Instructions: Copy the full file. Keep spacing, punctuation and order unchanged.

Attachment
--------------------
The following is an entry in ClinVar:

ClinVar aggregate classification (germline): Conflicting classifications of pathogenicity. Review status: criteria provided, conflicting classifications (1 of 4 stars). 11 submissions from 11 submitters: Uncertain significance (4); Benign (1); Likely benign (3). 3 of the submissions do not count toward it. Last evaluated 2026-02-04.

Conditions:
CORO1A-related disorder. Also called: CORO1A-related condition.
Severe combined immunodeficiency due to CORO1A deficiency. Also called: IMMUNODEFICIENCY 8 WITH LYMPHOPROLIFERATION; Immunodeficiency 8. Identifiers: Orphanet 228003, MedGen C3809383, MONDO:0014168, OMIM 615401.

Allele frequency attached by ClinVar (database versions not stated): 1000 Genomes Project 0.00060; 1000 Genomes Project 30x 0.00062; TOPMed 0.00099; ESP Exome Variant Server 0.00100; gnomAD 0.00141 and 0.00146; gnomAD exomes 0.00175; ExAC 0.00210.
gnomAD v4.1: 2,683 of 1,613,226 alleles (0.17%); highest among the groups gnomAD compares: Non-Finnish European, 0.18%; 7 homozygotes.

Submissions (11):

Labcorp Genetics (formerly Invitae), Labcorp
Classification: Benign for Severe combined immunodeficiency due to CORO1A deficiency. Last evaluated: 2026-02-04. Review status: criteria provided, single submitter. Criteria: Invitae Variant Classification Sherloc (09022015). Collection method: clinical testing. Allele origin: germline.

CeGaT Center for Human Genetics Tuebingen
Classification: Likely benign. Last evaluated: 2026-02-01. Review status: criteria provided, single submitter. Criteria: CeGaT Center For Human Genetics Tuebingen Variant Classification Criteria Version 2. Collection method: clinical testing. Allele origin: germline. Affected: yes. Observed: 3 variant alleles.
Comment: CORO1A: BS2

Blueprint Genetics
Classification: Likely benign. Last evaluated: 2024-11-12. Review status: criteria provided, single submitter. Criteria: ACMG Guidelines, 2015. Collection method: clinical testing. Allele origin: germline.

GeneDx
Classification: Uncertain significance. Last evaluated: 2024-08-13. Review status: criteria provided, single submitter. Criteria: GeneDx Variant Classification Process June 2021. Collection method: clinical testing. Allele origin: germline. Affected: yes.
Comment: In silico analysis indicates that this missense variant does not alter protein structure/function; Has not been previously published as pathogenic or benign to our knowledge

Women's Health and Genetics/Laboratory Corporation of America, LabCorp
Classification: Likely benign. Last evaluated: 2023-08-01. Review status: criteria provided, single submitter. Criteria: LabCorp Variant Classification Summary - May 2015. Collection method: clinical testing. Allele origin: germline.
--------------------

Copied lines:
The following is an entry in ClinVar:

ClinVar aggregate classification (germline): Conflicting classifications of pathogenicity. Review status: criteria provided, conflicting classifications (1 of 4 stars). 11 submissions from 11 submitters: Uncertain significance (4); Benign (1); Likely benign (3). 3 of the submissions do not count toward it. Last evaluated 2026-02-04.

Conditions:
CORO1A-related disorder. Also called: CORO1A-related condition.
Severe combined immunodeficiency due to CORO1A deficiency. Also called: IMMUNODEFICIENCY 8 WITH LYMPHOPROLIFERATION; Immunodeficiency 8. Identifiers: Orphanet 228003, MedGen C3809383, MONDO:0014168, OMIM 615401.

Allele frequency attached by ClinVar (database versions not stated): 1000 Genomes Project 0.00060; 1000 Genomes Project 30x 0.00062; TOPMed 0.00099; ESP Exome Variant Server 0.00100; gnomAD 0.00141 and 0.00146; gnomAD exomes 0.00175; ExAC 0.00210.
gnomAD v4.1: 2,683 of 1,613,226 alleles (0.17%); highest among the groups gnomAD compares: Non-Finnish European, 0.18%; 7 homozygotes.

Submissions (11):

Labcorp Genetics (formerly Invitae), Labcorp
Classification: Benign for Severe combined immunodeficiency due to CORO1A deficiency. Last evaluated: 2026-02-04. Review status: criteria provided, single submitter. Criteria: Invitae Variant Classification Sherloc (09022015). Collection method: clinical testing. Allele origin: germline.

CeGaT Center for Human Genetics Tuebingen
Classification: Likely benign. Last evaluated: 2026-02-01. Review status: criteria provided, single submitter. Criteria: CeGaT Center For Human Genetics Tuebingen Variant Classification Criteria Version 2. Collection method: clinical testing. Allele origin: germline. Affected: yes. Observed: 3 variant alleles.
Comment: CORO1A: BS2

Blueprint Genetics
Classification: Likely benign. Last evaluated: 2024-11-12. Review status: criteria provided, single submitter. Criteria: ACMG Guidelines, 2015. Collection method: clinical testing. Allele origin: germline.

GeneDx
Classification: Uncertain significance. Last evaluated: 2024-08-13. Review status: criteria provided, single submitter. Criteria: GeneDx Variant Classification Process June 2021. Collection method: clinical testing. Allele origin: germline. Affected: yes.
Comment: In silico analysis indicates that this missense variant does not alter protein structure/function; Has not been previously published as pathogenic or benign to our knowledge

Women's Health and Genetics/Laboratory Corporation of America, LabCorp
Classification: Likely benign. Last evaluated: 2023-08-01. Review status: criteria provided, single submitter. Criteria: LabCorp Variant Classification Summary - May 2015. Collection method: clinical testing. Allele origin: germline.